the stout in test ride situations and the monocog as my main ss steed for 3 years. Both are really nice bikes. The Stout is more versatile (geared cassette rear wheel, der. hanger) and both are super-duper heavy stock, but they're both good bikes with similar geometry and very similar components. Honestly, as stupid as this is going to sound, if you don't need the geared capability of the stout, it may come down to color. I don't care for the 09 monocog paint job, and the se red is actually a very nice color. That's my .02.
 

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I have to argue with you on the weight issue. My medium stout was 26.5 pounds stock. I changed the pedals, seatpost, and saddle, handlebars (FU2Bars), and stem, and got it down to just over 25 pounds. I wouldn't call that heavy. As parts wear out, and I upgrade the bike, I think I could get it down to 22 to 23 easy. I think weight is way overrated when riding rigid anyway. I would rather have something a little heavier to absorb the punishment, then some lightweight weenie bike.:)
 

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Jlee197853 said:
I have to argue with you on the weight issue. My medium stout was 26.5 pounds stock. I changed the pedals, seatpost, and saddle, handlebars (FU2Bars), and stem, and got it down to just over 25 pounds. I wouldn't call that heavy. As parts wear out, and I upgrade the bike, I think I could get it down to 22 to 23 easy. I think weight is way overrated when riding rigid anyway. I would rather have something a little heavier to absorb the punishment, then some lightweight weenie bike.:)
That sounds about right. Mines 29.5 with the heavy tire upfront and no changes to pedal, seatpost or saddle
 

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gdlals said:
Oh yeah, forgot, the 2009 is steel. I have a 2008 which is aluminum.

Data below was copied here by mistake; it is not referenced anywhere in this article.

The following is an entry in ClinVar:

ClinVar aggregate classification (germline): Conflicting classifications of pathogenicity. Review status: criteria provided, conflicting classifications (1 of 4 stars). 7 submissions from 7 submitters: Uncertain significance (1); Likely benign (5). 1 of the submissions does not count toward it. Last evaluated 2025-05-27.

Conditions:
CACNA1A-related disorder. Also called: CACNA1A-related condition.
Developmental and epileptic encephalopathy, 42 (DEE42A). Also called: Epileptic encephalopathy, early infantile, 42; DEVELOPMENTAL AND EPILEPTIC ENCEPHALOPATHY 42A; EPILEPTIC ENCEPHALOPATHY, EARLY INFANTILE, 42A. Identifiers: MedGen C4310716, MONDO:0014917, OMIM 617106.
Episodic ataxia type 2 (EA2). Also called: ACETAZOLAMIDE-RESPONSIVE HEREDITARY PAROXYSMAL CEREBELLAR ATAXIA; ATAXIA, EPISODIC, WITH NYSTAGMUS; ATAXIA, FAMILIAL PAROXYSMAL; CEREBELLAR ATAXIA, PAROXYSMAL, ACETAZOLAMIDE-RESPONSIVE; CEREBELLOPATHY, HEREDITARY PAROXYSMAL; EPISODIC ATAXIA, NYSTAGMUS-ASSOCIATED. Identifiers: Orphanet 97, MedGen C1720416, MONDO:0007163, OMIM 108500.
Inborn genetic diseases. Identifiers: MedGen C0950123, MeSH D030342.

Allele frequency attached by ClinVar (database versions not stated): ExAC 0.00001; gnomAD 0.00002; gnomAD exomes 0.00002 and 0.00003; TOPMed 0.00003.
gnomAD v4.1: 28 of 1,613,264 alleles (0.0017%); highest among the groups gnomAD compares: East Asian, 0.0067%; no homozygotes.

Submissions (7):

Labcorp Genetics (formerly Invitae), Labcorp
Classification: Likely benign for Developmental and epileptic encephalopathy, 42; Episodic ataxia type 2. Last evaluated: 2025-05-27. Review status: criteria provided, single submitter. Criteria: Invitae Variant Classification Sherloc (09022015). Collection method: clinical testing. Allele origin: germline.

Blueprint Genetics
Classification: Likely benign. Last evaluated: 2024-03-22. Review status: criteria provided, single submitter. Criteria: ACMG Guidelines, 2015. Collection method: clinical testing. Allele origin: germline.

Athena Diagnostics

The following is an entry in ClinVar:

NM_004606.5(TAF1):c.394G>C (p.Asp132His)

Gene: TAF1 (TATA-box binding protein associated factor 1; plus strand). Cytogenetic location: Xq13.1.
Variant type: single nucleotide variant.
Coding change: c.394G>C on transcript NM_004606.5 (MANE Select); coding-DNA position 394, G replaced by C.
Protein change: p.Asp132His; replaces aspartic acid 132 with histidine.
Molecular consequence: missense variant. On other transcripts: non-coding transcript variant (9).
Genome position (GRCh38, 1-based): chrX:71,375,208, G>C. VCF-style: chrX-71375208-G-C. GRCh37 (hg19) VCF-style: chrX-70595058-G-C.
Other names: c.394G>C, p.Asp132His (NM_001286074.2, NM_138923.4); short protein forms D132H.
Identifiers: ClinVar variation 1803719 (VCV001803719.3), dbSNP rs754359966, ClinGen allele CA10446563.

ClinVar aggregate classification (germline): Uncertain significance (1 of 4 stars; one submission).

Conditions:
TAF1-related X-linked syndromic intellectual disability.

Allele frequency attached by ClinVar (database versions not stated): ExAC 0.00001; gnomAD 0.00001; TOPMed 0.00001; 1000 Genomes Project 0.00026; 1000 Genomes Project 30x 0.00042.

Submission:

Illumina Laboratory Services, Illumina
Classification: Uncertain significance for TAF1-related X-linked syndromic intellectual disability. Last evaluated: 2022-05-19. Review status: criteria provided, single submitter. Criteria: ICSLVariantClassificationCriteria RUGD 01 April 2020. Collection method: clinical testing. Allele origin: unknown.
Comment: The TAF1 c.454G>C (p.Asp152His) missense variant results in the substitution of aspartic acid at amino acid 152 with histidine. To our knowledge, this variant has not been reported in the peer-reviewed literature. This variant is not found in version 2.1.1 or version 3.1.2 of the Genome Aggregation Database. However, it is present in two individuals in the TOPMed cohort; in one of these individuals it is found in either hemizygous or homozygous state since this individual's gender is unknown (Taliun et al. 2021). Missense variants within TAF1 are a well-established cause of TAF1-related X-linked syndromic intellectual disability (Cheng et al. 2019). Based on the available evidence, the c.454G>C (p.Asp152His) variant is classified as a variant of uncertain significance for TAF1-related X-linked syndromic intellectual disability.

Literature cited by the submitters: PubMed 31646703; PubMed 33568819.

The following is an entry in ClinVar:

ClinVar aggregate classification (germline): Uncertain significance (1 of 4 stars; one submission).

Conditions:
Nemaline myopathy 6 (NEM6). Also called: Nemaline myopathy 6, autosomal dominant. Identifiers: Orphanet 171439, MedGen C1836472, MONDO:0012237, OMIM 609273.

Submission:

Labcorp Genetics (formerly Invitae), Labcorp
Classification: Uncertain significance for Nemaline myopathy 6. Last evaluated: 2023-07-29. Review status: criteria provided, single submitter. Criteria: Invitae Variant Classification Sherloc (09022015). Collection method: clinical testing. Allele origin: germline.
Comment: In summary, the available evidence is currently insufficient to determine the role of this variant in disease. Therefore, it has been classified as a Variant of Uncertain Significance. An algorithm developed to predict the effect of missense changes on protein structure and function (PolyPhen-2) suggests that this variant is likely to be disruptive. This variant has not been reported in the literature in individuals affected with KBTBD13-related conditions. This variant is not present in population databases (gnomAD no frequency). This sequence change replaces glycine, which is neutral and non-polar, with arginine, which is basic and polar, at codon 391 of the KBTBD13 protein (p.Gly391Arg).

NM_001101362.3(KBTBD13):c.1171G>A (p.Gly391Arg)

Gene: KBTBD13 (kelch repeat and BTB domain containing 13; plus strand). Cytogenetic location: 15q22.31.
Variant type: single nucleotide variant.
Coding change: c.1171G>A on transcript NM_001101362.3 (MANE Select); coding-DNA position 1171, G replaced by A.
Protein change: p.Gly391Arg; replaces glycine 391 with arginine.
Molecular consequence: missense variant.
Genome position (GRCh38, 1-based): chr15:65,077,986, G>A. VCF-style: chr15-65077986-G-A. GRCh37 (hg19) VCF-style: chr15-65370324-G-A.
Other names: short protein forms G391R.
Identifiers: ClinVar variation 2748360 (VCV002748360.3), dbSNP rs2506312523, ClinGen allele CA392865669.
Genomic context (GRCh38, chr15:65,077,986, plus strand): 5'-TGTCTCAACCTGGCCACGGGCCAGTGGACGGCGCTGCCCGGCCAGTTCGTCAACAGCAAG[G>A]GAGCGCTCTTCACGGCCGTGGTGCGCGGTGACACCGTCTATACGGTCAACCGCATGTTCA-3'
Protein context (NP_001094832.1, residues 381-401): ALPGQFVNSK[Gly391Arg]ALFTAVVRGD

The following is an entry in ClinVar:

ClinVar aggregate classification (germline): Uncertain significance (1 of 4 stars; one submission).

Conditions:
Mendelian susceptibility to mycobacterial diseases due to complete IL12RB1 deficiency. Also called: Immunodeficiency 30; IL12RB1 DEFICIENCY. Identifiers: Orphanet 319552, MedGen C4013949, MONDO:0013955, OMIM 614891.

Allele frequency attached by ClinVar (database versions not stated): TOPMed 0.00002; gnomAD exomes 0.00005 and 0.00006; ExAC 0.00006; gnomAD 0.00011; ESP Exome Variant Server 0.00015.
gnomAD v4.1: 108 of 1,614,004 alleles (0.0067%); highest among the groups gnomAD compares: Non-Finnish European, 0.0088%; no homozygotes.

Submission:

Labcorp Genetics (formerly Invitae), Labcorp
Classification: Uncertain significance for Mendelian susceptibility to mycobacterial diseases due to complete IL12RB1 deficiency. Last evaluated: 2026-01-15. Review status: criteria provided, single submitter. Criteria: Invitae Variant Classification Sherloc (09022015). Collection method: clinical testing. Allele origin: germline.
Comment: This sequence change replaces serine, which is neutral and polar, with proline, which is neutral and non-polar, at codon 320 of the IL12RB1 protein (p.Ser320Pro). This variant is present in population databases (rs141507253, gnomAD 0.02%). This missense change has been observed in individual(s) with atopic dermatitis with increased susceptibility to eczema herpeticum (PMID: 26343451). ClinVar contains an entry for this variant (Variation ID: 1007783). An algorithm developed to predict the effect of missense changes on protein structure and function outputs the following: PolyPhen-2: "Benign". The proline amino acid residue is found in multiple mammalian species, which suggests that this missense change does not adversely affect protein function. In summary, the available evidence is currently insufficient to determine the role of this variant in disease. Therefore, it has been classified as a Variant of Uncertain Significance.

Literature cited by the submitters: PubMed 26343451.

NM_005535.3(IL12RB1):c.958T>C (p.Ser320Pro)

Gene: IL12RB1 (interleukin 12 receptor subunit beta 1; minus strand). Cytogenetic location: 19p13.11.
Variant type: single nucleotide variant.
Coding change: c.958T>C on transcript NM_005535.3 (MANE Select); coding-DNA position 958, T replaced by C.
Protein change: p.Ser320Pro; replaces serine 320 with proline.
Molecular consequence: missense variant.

The rear-end conversion is super-easy, the bikes come with a geared cassette style freehub. The single speed cog is a simple stamped cog with spacers. All you have to do is remove the spacers and cog and you have a standard rear hub which will accept a 9-speed cassette. Here's what I did on my upgrades:

- Added 9-speed SRAM cassette. Had to slightly adjust dish and spoke tension on rear wheel. The horizontal drop-out tensioner has an integrated derailleur hanger
- Removed stock front hub, replaced Shimano hub/disk compatible.
- Added BB-7 / 185mm in front
- Added BBG bashguard
- Added SRAM X7 rear derailleur, SRAM shifter, upgraded cables since I had to buy for rear derailleur and front brake anyway
- Added Ergons
- Converted to tubeless, WTB Stout in front.
Really like how you did that build! You could show up to any race at all, and not feel naked, on that bike.:thumbsup:
 

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I have the aluminum one. The ride is very compliant. I had a steel specialized way back, and this one rides way better than that. I think the debate of steel and aluminum is overrated in a 29er. The way the wheels roll over everything really soaks up the bumps. The web blog 29er reviewed the aluminum stout and were impressed with it.:thumbsup:
 

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Doggity said:
Really like how you did that build! You could show up to any race at all, and not feel naked, on that bike.:thumbsup:
Thanks. It has been a very good bike for me. Last weekend I racked up 40Km, 1,153meter elevation change ride with it, no problems.
 

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Jlee197853 said:
I have the aluminum one. The ride is very compliant. I had a steel specialized way back, and this one rides way better than that. I think the debate of steel and aluminum is overrated in a 29er. The way the wheels roll over everything really soaks up the bumps. The web blog 29er reviewed the aluminum stout and were impressed with it.:thumbsup:
The reason why the new aluminum bike rides better is because of the 29" wheel vs. 26" wheel. Try to compare apples to apples. I initially rode an aluminum 29er. Switched to a steel one and it definitely rides better (for me). Much smoother.
 

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Went to my LBS, but had neither of these in stock...hard to pull the trigger sight unseen/unridden.

Still a toss-up in mind!

Also, anywhere to buy the Monocog online?
 

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so the final toss up for the same money (approx $500+tax):

2009 SE Stout with BB7s installed

or

2010 Redline Monocog stock